Graduation Date

Summer 8-19-2016

Document Type

Dissertation

Degree Name

Doctor of Philosophy (PhD)

Programs

Cellular & Integrative Physiology

First Advisor

Iraklis Pipinos

Second Advisor

George Casale

Abstract

Peripheral Artery Disease (PAD) affects over 200 million people worldwide with a 5-year mortality rate as high as 30%. Atherosclerotic blockages impair blood flow to the lower limbs, causing ischemic leg pain and dysfunction upon exercise that later progresses to ulcerations and gangrene and often requires amputation. The standard therapies, revascularization and exercise, allow patients to walk further and longer but are at best maintained short-term. One explanation may be the development of myopathic changes in the limb that progress despite improved hemodynamics—a paradigm shift in the classic view of PAD pathophysiology as solely a mismatch between blood supply and demand. Thus, it is imperative that we characterize aspects of this myopathy, identify their functional consequences, and determine how their development is affected by standard therapies. Such knowledge is critical to developing adjunct therapeutic strategies that directly target the myopathy to improve the limb function of PAD patients. Excessive extracellular matrix deposition, or fibrosis, causes end-organ dysfunction in cardiovascular diseases. In the gastrocnemius of PAD patients, we have localized increased expression of a key pro-fibrotic cytokine Transforming Growth Factor-Beta 1 (TGF-β1) to microvessels and demonstrated a direct relationship with collagen deposition through advancing disease stages of PAD. We determined that vascular smooth muscle cells and not macrophages, T cells, fibroblasts, or endothelia, are the primary producers. We also demonstrated an inverse relationship between vascular TGF-β1 expression and hemodynamics, which suggests that local ischemia-hypoxia may induce TGF-β1 expression. Our study of PAD patients with unilateral disease confirmed that TGF-β1 dependent myofibrosis is a localized response in the ischemic muscle without significant systemic contributions. Collectively, the data suggest that the development of myofibrosis in PAD is of a vascular etiology. To determine how myofibrosis is affected by standard therapies, patients either underwent revascularization, supervised exercise therapy, or received no interventions for 6 months. Biopsies and limb function measurements were obtained at baseline and 6 months. Without intervention, myofibrosis progressed in the gastrocnemius of PAD patients but did not alter limb function. Patients in the exercise group had increased myofibrosis despite improved limb function. However, myofibrosis did not progress in patients who underwent revascularization. These data suggest that long term benefits to the lower limb of PAD patients are better with revascularization than exercise by preventing myofibrosis progression. Moreover, benefits of exercise on limb function are not due to alterations in myofibrosis. Overall, the findings validate the need for adjunct therapies that directly decrease TGF-β1 expression, given that neither revascularization nor exercise reverses myofibrosis in PAD patients.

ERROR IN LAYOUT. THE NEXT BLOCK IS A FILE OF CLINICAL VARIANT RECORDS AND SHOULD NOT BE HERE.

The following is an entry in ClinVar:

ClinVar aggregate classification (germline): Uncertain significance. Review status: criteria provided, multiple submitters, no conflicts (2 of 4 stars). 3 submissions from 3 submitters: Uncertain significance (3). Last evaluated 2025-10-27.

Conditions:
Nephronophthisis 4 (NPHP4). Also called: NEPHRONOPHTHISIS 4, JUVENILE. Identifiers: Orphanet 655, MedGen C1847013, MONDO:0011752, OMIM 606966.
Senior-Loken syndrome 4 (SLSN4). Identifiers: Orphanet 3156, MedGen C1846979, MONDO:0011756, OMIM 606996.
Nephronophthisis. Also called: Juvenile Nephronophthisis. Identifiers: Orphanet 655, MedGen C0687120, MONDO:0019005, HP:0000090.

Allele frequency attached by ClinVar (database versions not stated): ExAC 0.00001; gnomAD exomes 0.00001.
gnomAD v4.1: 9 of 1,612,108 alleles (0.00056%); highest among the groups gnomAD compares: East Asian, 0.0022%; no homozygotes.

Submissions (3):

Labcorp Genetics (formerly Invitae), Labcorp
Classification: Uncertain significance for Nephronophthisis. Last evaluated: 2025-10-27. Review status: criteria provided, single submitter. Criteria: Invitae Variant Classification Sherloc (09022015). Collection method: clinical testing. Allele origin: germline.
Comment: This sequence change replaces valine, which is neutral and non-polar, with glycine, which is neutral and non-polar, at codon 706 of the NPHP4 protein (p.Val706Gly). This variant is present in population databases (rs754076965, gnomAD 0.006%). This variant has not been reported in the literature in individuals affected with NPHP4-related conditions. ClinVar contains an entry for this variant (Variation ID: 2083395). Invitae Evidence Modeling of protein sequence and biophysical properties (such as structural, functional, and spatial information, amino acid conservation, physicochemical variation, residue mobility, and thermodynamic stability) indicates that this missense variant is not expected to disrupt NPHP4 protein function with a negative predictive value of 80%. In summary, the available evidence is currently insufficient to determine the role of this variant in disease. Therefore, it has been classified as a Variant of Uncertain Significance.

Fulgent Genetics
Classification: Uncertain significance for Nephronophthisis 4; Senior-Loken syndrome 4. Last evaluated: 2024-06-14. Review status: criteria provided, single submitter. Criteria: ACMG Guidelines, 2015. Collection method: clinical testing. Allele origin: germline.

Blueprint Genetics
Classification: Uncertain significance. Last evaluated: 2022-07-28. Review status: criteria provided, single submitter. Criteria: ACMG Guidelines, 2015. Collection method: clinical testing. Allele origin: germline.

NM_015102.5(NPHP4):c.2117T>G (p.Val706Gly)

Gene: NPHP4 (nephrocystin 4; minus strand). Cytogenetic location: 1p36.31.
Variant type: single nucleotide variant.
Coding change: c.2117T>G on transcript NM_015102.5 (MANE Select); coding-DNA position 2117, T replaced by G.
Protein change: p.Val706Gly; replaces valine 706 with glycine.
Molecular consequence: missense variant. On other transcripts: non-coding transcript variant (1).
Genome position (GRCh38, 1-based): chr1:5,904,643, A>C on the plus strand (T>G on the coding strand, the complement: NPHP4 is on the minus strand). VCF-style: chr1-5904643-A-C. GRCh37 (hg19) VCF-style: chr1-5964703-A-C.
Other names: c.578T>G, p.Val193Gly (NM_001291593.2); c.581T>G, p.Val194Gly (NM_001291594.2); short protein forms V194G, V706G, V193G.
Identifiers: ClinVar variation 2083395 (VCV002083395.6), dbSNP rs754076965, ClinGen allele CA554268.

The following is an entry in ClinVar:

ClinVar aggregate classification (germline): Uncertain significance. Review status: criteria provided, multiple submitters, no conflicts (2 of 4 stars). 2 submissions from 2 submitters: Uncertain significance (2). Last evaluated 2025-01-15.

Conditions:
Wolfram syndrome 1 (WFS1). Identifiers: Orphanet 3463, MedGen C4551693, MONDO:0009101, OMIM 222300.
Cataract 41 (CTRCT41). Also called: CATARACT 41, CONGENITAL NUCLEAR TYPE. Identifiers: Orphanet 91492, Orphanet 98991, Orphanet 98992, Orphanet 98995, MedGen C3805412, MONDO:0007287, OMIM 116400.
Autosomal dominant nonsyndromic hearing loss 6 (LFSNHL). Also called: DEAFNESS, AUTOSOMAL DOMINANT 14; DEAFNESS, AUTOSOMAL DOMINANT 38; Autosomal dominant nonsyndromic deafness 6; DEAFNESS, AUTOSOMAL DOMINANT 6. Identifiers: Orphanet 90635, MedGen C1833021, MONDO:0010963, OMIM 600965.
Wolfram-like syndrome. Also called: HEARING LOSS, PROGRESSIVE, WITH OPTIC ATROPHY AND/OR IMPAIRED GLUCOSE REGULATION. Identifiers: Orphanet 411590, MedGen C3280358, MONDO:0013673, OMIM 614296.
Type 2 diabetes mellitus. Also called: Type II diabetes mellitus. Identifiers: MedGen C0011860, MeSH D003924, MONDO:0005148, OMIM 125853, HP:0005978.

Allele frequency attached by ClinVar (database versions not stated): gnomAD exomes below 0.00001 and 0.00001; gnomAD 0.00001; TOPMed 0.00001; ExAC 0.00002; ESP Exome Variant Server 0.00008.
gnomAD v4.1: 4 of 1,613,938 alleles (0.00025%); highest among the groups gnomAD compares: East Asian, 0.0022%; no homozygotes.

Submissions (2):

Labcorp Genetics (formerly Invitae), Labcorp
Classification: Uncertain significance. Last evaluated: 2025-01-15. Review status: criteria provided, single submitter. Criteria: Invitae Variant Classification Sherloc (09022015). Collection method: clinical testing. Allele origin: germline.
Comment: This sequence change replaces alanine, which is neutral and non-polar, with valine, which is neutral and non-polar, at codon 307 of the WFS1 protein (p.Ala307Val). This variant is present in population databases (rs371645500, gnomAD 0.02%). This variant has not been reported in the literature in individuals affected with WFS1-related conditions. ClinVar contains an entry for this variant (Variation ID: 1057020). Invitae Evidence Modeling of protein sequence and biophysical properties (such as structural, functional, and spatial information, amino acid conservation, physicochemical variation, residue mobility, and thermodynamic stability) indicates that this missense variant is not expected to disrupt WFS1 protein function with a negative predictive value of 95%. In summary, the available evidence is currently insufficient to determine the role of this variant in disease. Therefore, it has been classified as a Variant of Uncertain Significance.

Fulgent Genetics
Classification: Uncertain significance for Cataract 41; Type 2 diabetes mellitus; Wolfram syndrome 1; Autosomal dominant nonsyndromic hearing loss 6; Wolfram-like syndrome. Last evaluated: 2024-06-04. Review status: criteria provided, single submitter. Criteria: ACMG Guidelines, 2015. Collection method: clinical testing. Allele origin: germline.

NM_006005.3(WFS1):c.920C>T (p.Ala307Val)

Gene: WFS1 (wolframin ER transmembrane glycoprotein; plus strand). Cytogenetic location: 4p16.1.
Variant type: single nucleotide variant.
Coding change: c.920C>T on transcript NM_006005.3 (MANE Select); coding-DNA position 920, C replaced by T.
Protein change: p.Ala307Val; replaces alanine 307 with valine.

Available for download on Monday, July 16, 2018

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